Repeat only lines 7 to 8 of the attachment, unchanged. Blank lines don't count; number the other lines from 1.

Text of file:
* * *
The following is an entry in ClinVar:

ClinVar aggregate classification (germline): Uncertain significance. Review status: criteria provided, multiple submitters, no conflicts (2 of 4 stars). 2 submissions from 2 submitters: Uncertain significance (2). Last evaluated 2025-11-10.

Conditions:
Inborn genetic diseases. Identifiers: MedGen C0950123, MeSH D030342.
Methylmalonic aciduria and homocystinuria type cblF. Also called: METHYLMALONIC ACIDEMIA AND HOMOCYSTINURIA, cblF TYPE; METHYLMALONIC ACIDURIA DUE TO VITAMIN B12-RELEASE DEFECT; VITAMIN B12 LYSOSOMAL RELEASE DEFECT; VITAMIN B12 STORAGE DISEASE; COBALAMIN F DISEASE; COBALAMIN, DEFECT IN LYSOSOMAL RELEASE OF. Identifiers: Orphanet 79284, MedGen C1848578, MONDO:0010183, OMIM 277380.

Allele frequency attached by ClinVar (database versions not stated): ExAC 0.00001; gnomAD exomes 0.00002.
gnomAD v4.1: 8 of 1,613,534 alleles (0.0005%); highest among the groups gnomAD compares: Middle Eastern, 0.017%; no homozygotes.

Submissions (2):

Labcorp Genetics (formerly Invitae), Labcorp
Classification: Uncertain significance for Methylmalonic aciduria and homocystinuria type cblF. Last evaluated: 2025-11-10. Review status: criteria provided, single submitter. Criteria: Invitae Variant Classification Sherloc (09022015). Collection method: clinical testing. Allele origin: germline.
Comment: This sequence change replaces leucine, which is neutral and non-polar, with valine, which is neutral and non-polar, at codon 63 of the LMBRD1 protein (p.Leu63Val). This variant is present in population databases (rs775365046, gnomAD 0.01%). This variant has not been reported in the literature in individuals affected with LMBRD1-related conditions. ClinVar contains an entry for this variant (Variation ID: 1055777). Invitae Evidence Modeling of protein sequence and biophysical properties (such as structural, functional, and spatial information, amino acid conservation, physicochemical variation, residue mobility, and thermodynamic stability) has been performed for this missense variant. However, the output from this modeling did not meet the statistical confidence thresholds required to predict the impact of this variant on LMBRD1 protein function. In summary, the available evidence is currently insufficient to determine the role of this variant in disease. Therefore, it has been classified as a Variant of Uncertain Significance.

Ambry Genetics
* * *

gnomAD v4.1: 8 of 1,613,534 alleles (0.0005%); highest among the groups gnomAD compares: Middle Eastern, 0.017%; no homozygotes.

Submissions (2):